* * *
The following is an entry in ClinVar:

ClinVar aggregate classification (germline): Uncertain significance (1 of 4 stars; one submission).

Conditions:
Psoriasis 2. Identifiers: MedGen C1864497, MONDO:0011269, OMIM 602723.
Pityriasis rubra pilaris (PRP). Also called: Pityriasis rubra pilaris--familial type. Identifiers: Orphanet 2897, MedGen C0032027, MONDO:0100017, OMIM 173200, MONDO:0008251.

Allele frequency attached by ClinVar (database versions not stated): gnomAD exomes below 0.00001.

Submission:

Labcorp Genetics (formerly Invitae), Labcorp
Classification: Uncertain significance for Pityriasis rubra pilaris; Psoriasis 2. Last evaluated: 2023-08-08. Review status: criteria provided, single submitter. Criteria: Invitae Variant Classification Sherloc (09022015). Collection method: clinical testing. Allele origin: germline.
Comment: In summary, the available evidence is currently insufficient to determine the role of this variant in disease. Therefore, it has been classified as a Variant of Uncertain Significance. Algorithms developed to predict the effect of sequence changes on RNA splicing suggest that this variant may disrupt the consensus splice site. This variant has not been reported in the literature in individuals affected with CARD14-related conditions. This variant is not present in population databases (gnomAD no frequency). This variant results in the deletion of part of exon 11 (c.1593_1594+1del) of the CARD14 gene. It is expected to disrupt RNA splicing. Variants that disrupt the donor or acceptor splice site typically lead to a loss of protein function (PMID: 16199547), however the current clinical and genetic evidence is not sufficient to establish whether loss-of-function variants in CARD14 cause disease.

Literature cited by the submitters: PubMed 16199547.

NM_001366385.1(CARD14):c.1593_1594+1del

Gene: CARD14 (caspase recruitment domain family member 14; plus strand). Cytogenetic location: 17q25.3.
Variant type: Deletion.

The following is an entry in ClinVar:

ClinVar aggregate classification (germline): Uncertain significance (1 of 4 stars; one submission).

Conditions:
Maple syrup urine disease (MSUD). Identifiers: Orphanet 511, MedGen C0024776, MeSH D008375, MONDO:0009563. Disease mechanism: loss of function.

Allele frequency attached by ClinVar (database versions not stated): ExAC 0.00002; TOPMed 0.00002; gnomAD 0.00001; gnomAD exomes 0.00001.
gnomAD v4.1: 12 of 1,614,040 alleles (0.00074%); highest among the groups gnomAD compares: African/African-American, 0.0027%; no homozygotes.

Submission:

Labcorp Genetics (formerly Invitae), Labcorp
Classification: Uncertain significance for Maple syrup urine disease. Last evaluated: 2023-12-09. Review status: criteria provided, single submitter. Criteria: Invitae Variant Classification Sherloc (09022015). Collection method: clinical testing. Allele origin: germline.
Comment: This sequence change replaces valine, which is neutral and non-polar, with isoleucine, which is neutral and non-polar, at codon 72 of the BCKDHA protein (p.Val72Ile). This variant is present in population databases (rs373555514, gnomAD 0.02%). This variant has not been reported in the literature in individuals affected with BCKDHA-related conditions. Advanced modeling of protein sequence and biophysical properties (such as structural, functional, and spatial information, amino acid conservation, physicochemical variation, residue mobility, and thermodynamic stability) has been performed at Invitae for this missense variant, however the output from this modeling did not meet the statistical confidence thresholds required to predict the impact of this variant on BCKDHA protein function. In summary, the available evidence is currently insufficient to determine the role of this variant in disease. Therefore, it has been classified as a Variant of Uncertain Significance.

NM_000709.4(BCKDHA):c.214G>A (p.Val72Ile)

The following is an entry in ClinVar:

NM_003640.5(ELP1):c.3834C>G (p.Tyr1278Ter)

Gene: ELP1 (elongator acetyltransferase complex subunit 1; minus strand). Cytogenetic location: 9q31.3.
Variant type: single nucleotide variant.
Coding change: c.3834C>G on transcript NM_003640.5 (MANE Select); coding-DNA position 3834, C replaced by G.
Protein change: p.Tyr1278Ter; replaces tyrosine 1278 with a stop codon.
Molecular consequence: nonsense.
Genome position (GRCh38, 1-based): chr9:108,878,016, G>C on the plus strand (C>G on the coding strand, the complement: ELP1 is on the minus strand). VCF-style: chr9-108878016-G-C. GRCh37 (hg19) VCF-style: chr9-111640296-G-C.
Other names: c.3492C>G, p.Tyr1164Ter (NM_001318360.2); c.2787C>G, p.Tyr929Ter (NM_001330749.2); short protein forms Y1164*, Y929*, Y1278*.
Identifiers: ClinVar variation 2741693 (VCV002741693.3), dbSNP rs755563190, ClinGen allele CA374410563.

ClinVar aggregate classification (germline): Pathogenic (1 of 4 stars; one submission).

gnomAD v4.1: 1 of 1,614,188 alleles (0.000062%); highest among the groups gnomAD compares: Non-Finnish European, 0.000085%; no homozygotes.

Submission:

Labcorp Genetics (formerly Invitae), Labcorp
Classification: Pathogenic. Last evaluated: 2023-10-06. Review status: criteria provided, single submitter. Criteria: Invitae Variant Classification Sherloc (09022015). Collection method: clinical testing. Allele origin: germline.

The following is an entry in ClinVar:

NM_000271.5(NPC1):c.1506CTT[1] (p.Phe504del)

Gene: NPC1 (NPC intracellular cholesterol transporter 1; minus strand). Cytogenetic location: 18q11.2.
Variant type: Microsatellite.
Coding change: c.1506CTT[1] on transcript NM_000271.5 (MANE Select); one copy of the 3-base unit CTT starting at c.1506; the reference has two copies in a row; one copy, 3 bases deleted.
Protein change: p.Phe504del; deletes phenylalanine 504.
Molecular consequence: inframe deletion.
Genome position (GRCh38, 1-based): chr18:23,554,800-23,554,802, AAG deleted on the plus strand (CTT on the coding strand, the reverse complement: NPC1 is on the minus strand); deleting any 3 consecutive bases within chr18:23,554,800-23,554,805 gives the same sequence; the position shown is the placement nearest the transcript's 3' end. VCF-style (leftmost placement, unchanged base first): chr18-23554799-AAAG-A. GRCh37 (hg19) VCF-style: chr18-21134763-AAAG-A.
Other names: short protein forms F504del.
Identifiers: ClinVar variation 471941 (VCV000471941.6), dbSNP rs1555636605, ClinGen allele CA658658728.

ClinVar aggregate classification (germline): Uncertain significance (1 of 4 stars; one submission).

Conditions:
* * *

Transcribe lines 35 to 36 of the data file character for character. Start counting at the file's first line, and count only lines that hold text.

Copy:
Identifiers: ClinVar variation 2741693 (VCV002741693.3), dbSNP rs755563190, ClinGen allele CA374410563.

ClinVar aggregate classification (germline): Pathogenic (1 of 4 stars; one submission).